China plans to build a giant railgun to launch hypersonic aircraft into space

The railgun was invented to accelerate projectiles with the help of ampere power. This is usually understood as a weapon of the future, but this technology can be used not only for shooting. Chinese scientists and engineers are going to combine recent advances in electromagnetic acceleration and hypersonic flight to launch heavy aircraft into space. They will be able to accelerate to Mach 1.6 and reach an altitude of 100 km or more.

In 2016, China began work on the Tengyun project, a reusable spaceplane consisting of two aircraft, the larger of which serves as a carrier. A vehicle weighing more than 50 tons and over 30 meters long would require too much fuel to get off the ground on its own. And in order to ensure safety during slow takeoff, compromises would have to be made that would reduce flight efficiency at high speeds, SCMP writes.

Advances in electromagnetic mass accelerator technology have made it possible to overcome these difficulties and prompted experts from the China Aerospace Science and Industry Corporation (CASIC) to test a bold idea: to build a huge railgun to launch spacecraft.

For this purpose, a high-speed muggle train track located in Datong County, Shanxi Province, was used. This 2 km long tunnel can accelerate heavy objects up to 1000 km/h. In the coming years, the track is planned to be extended to allow for speeds of up to 5,000 km/h. Here, the engineers plan to conduct tests and collect data that will be useful for both vacuum trains and rail trolleys.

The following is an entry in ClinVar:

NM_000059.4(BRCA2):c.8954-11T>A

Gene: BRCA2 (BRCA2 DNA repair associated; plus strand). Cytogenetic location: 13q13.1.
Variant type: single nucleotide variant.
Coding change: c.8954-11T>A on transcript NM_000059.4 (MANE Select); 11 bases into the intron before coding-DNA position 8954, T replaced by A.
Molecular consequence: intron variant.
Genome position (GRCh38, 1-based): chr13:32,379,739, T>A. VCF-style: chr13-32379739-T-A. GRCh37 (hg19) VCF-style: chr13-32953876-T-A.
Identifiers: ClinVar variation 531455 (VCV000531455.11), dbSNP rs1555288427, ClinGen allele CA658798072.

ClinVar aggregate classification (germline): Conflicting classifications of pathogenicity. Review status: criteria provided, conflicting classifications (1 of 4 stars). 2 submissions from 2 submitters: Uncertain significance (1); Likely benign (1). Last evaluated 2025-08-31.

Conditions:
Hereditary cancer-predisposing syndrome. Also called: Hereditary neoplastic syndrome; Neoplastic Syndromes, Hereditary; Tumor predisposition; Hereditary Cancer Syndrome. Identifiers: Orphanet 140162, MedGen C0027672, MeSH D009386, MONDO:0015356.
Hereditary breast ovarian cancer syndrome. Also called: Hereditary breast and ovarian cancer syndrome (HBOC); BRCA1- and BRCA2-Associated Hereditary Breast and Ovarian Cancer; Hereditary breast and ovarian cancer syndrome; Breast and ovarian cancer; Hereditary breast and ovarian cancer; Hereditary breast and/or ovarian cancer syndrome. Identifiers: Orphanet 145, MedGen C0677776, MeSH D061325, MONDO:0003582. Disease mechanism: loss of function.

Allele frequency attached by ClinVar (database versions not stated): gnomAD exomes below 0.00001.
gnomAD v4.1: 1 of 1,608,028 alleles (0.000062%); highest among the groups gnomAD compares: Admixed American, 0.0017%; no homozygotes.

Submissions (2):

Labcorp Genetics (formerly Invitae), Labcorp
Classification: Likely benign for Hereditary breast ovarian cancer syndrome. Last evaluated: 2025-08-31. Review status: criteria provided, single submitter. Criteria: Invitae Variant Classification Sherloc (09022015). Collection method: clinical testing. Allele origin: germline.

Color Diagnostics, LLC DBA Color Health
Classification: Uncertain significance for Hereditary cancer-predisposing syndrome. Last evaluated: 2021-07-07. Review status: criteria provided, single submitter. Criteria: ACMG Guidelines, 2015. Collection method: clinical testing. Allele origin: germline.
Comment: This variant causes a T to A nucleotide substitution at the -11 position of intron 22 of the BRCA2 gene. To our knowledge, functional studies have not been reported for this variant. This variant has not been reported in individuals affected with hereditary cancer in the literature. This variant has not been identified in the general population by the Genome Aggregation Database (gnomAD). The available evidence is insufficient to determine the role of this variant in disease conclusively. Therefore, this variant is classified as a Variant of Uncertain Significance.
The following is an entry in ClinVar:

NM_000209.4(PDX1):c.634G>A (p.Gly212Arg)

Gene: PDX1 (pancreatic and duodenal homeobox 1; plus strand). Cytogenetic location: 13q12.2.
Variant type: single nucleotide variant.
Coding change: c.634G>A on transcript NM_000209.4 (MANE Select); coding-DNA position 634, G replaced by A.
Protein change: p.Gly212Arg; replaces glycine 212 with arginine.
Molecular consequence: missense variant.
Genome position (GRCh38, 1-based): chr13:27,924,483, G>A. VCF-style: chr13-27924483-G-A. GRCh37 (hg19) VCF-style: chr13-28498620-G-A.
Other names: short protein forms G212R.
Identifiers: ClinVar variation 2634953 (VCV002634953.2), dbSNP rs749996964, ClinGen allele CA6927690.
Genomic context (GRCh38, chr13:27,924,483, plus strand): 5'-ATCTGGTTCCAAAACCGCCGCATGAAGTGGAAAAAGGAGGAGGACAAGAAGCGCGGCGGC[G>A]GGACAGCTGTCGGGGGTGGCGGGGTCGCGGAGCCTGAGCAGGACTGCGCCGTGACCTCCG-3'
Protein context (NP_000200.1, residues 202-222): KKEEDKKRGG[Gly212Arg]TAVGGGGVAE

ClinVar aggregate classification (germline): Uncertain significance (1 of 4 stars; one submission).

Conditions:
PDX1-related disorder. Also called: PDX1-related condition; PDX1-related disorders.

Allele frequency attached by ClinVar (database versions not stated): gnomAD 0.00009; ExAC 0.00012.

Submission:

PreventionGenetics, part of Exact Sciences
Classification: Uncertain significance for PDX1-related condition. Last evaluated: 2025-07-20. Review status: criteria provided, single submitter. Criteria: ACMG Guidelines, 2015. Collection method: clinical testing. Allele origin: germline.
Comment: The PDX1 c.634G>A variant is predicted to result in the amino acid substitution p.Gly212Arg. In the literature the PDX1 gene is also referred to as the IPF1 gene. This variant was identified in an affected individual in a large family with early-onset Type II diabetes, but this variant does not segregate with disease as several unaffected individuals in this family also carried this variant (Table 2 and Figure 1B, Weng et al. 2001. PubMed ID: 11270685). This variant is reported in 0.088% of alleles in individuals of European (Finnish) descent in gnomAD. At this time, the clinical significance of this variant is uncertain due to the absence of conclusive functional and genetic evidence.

Calculations have shown that the air flows that occur between the aircraft, the electromagnetic sled on which it is located, and the track become extremely complex and intense during speed gain. One of the first tasks facing the researchers was to ensure the safe separation of the vehicle from the sled. Wind tunnel tests and computer simulations have shown that when the vehicle breaks the sound barrier, numerous shock waves are generated.

When the sled accelerates to its maximum speed and stops abruptly, firing a projectile, the chaotic air flow first pushes the vehicle forward, but then, in 4 seconds, causes a reverse thrust. If there were passengers inside, they would feel a short-term weightlessness. However, as you move away from the track, the intensity of the air vortices decreases, and the vehicle can enter the stage of rapid climb.

It also became clear that some parts of the device needed to be strengthened to resist shock waves. And further tests are needed. But in general, the technology is safe and reliable, according to the authors of an article published in the scientific journal Acta Aeronautica.

The timing of the implementation of this idea in practice is unclear. Obviously, this will take 10 to 20 years, since, in addition to achieving the required speed, developers will have to solve many other problems, including the strength of the spacecraft structure, their instruments and engines for operation in space.

Engineers from the California startup SpinLaunch consider rocket fuel a relic of the past and propose to introduce a new method of sending satellites into orbit – a giant centrifuge capable of spinning a rocket up to 8,000 km/h and then launching it into the sky like a stone from a sling. Airbus and Alphabet have already believed in this idea, and now NASA has signed an agreement to test the technology.

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